FIGURE 1. VEGF/VEGFR signaling is activated by peritoneal dialysis (PD). (A, B) PD mice were treated with 4.25% dextrose peritoneal dialysis solution (PDS) daily for 30 days. (A)VEGF concentrations were determined in the peritoneal lavage of the control group and the PD group by ELISA. (B) Western blotting assay was used to detect VEGFR and p-VEGFR protein expressions of peritoneal tissues in the control group and the PD group. (C) HMrSV5 cells were treated with PDS at various concentrations (0, 1.5, 2.5, 3, 3.5, and 4.25%). However, 3.5 and 4.25% dextrose PDS caused strengthened cell apoptosis. (D, E) HMrSV5 cells were treated with PDS at various concentrations (0, 1.5, 2.5, and 3%) and subjected to real-time PCR for VEGF mRNA expression (D) and western blotting for VEGF protein expression (E). (F, G) ELISA was used to detect VEGF concentrations in HMrSV5 supernatants. (F) HMrSV5 cells were treated with serial concentrations of PDS (0, 1.5, 2.5, and 3%). (G) HMrSV5 cells were treated with 3% dextrose PDS at different times (0, 12, 24, and 48 h). (H) Pattern diagram of HPVECs cocultured with HMrSV5. (I) VEGFR and p-VEGFR protein expressions were assessed by western blotting in HPVECs cocultured with HMrSV5. Ctrl: control; PM-CM: HPMC-conditioned medium; N-CM: negative control of conditioned medium. Data represent mean ± SEM of at least 3 independent experiments (*p < 0.05).
TMP Attenuates Peritoneal Angiogenesis in a Mouse Peritoneal Fibrosis Model of PD
To observe whether peritoneal angiogenesis happened during PD, we counted the number of vessels in the peritoneum after CD31 (a marker of capillary sprouting) immunohistochemical staining. Compared with the control group, the number of CD31-positive cells increased significantly in the PD group. The microvessel density of the high TMP treatment group was markedly lower than that of the PD group (Figure 2A). At the same time, we observed whether the effect of TMP on peritoneal fibrosis was consistent with that on peritoneal angiogenesis. HE staining was performed to evaluate the histological changes in the peritoneum. In the PD group, HE staining showed peritoneum mesothelial layer denudation, inflammation, submesothelial fibrosis, and perivascular bleeding, while the high TMP treatment group exhibited significantly alleviated mesothelial injury and fibrosis of the submesothelial zone (Figure 2B). Masson staining showed that peritoneal tissue of the PD group markedly thickened with a rough surface, and the mesothelial cells were swelling and partly deficient with massive collagen accumulation and deposition. Compared with the PD group, all the abovementioned pathological changes and the peritoneal thickness obviously attenuated in the high TMP treatment group rather than the low TMP treatment group (Figure 2C). IHC analysis was performed to observe the expression of Collagen I which is a marker of fibrosis. Compared with the control group, Collagen I in the mesothelial and submesothelial areas significantly increased in the PD group, but these abnormal expressions were attenuated in the high TMP treatment group (Figure 2D). Thus, TMP with high concentration was chosen for the subsequent experiments in vivo. In the observation, we carefully observed that peritoneal angiogenesis has related to peritoneal fibrosis, and TMP could alleviate peritoneal angiogenesis as well as peritoneal fibrosis.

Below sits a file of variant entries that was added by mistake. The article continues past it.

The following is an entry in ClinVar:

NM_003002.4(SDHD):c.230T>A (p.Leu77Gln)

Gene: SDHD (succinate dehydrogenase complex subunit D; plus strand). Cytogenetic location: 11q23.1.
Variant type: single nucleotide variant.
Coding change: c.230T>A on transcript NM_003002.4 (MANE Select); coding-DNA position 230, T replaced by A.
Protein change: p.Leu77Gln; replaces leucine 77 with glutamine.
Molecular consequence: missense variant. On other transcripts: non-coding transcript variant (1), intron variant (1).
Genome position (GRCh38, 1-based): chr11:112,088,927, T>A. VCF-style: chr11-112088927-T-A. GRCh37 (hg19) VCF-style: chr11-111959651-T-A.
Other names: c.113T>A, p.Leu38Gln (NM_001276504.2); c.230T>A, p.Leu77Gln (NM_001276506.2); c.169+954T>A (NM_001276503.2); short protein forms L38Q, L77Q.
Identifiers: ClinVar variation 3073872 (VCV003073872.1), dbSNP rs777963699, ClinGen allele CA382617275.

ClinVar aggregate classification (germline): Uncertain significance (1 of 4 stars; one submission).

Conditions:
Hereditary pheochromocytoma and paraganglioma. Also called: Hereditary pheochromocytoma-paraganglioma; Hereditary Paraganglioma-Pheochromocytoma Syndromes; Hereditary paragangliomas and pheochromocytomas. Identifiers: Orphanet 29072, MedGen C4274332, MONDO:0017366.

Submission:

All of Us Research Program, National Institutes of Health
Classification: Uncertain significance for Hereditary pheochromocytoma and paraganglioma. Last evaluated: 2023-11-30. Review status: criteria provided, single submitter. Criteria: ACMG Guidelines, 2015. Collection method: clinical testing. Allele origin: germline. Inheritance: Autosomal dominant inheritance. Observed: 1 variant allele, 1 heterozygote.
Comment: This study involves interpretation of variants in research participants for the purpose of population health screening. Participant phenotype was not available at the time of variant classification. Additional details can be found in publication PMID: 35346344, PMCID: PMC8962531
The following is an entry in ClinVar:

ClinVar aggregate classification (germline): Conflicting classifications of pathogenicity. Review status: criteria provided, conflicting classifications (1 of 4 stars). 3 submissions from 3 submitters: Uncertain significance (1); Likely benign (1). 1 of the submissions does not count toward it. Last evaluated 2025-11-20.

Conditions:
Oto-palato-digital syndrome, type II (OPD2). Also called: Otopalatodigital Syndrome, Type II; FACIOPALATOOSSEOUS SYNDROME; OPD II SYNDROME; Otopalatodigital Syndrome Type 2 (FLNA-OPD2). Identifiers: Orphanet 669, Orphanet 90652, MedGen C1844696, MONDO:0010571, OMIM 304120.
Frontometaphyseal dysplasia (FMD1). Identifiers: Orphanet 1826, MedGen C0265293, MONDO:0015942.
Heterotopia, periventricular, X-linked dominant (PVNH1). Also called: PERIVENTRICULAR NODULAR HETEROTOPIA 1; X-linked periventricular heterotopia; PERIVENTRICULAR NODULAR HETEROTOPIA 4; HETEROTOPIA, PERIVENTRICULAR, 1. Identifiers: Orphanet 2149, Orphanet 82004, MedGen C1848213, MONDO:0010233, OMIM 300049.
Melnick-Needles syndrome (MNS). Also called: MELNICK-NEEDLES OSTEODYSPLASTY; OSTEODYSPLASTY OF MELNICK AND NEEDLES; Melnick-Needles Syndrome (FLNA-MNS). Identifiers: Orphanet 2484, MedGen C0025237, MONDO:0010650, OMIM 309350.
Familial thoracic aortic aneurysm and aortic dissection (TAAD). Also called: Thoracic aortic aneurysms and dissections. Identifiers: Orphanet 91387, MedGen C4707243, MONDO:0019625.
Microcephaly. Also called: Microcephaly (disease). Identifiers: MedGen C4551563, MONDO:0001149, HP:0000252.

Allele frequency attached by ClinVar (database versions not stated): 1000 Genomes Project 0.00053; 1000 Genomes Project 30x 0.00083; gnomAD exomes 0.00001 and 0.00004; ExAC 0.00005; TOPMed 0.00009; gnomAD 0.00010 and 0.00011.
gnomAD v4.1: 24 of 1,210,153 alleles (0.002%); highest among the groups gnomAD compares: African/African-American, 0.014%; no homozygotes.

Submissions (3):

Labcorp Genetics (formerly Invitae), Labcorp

FIGURE 2. Effect of TMP on peritoneal angiogenesis and fibrosis in PD mouse. Mice were injected intraperitoneally with PDS, TMP diluted in PDS to form the final concentrations of 40 and 80 nM. (A) Representative fields showed the different vessel densities in the parietal peritoneum after immunohistochemistry staining with anticluster of differentiation 31 (CD31) (EC marker) (×100). The number of blood vessels per field after anti-CD31 staining, assessed in the peritoneum under ×100 magnification (graph). Data represent mean ± SEM (*p < 0.05). (B) HE staining of mesothelial cells of the parietal peritoneum in mice showed mesothelial injury and fibrosis (scale bar = 50 μm). (C) Peritoneal thickening and ECM deposition were observed using Masson’s trichrome staining (scale bar = 50 μm). (D) Tissues of the peritoneum were subjected to immunohistochemical staining for Collagen I expression (scale bar = 50 μm).
TMP Inhibits Peritoneal Angiogenesis in HPVECs Cocultured with HMrSV5
To investigate the effect of TMP on peritoneal angiogenesis in vitro, firstly we studied the cytotoxicity of TMP using a CCK-8 assay. Treatment of HPVECs with up to 40 μM TMP for 48 h had almost no effect on cell viability (Figure 3A). Subsequently, we detected HPVECs proliferation also by CCK-8 assay. The sustained stimulation of PM-CM for 48 h induced a significant HPVECs proliferation, but 40 μM TMP effectively reduced the abnormal expression (Figure 3B). The changes could also be seen in the immunofluorescence of CD31 (a marker of endothelial cells) (Figure 3C). In addition, 40 μM TMP notably reversed HPVEC migration increased by PM-CM stimulation in wound healing assay (Figure 3D) and transwell migration assay (Figure 3E). Angiogenesis was also assessed using a tube formation assay. Quantitative measurements showed that PM-CM significantly increased the total length, which was remarkedly decreased in combination with 40 μM TMP (Figure 3F). Thus, 40 μM TMP was chosen for the subsequent experiments in vitro. Meanwhile, pharmacological inhibition of the Hippo pathway with 60 nM verteporfin achieved the same phenotype as 40 μM TMP (Figures 3B–F). Collectively, these results confirmed the antiperitoneal angiogenesis role of TMP in vitro, and at this point, the effect of TMP is similar to Hippo pathway inhibitor verteporfin.